• Stand up for your child if/when they are bullied. Do not minimize the social pressure or bullying your child may be facing.

  • Express your disapproval of jokes or slurs about gender/sexual identity when you encounter them in the community or media.

  • Look out for danger signs that may indicate a need for mental health support such as anxiety, insecurity, depression, low self-esteem, and any emotional concerns in your child.

  • Assist in connecting your child with LGBTQ organizations, resources, and events. It is important for them to know they are not alone.

  • Support your child's gender-expression. Discuss their choices of clothing, jewelry, hairstyle, friends, and room decorations.

  • Educate yourself through resources and support if you feel the need to deepen your own understanding of LGBTQ youth experiences.

Know the facts

Enriched parents of LGBTQ youth know that:

  • It’s not “just a phase.” Accept/Validate - don’t dismiss - their developing sense of self.

  • There is no “cure.” It’s not something that needs to be fixed.

  • Don’t look for blame. Instead, love your child and all that they are.

Many LGBTQ youths endure challenges as they come out, making parents’ unconditional love and acceptance much more important. When families support LGBTQ youth, they create positive benefits including greater self‐esteem, better general health, and strengthened family relationships. Family acceptance also protects against bullying, depression, substance abuse, and suicide.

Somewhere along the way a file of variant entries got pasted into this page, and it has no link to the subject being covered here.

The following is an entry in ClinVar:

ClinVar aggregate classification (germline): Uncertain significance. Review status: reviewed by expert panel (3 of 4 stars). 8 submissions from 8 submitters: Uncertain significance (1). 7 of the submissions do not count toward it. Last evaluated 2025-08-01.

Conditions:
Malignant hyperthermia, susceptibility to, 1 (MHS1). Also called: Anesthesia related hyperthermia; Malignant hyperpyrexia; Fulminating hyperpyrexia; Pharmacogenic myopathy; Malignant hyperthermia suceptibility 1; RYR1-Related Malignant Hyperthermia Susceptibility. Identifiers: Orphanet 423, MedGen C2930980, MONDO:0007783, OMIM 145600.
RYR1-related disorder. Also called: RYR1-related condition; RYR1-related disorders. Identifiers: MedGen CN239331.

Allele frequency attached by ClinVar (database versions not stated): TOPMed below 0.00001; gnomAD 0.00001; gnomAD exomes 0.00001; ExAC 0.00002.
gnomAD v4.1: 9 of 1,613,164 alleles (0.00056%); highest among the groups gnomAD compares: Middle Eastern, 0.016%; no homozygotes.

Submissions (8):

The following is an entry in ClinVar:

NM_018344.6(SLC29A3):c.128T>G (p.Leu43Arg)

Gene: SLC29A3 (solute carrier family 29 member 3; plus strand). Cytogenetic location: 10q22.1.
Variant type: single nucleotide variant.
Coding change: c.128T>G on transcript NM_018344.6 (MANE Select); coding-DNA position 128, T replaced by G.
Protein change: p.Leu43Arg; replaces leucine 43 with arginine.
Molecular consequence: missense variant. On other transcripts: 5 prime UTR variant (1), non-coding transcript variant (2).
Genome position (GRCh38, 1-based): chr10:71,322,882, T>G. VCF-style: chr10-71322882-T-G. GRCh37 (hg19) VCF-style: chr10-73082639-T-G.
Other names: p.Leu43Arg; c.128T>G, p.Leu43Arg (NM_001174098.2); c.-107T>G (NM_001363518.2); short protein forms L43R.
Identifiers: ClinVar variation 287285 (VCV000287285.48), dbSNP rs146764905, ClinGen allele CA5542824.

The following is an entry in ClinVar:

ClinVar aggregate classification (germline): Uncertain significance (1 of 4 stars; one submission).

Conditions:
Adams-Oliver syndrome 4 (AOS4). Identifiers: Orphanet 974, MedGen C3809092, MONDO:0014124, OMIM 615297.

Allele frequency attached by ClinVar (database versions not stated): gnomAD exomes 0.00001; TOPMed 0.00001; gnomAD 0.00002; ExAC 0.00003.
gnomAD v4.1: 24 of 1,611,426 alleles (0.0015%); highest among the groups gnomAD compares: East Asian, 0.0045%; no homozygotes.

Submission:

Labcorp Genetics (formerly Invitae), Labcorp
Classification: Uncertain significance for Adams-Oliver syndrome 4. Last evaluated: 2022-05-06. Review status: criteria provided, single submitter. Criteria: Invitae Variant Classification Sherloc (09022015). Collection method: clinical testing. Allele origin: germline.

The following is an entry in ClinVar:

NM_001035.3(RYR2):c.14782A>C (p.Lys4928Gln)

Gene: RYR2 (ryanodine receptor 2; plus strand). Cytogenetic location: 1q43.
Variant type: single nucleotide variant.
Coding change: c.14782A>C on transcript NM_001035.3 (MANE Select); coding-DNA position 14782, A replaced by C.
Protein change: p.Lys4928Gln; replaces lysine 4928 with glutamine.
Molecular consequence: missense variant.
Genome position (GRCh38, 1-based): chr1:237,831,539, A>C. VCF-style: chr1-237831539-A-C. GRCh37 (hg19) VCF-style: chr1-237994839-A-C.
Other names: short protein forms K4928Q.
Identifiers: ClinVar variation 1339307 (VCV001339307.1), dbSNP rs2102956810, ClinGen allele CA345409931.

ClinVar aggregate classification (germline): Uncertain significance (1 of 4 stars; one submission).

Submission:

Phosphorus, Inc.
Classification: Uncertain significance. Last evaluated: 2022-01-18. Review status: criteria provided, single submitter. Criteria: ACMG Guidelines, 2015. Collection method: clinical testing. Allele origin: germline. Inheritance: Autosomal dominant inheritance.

Process Your Feelings

Some families may find news about their adolescent’s sexual orientation or gender identity difficult at first. Do not shame or blame yourself for needing more time to process it all. Ask for time to process all of the information. As you ask for time, reinforce that your love for them is not in question. Your child needs your support more than ever. Let your child know you are still with them and you are in this together. Tell them you will do the work it takes to learn how to be most supportive.

Parents, Reach Out for Help

Consider the resources below for more in-depth information. These organizations specialize in helping parents support and connect with their LGBTQ teens.

  • PFLAG – PFLAG offers support for lesbian, gay, bisexual, transgender, and queer (LGBTQ+) people, their parents and families, and allies.

  • Family Acceptance Project – The Family Acceptance Project is a research, intervention, education and policy initiative that works to prevent health and mental health risks for lesbian, gay, bisexual and transgender (LGBTQ) children and youth.

  • Gender Spectrum – Offers resources, training, and support for families, professionals, and youth advocates to create gender-sensitive and inclusive environments for all children and teens.

  • The Trevor Project — Saving Young LGBTQ Lives -The Trevor Project provides crisis intervention and suicide prevention services to lesbian, gay, bisexual, transgender, queer & questioning (LGBTQ) young people under 25.

  • LGBTQ Youth – HRC – Resources from the Human Rights Campaign to support LGBTQ youth.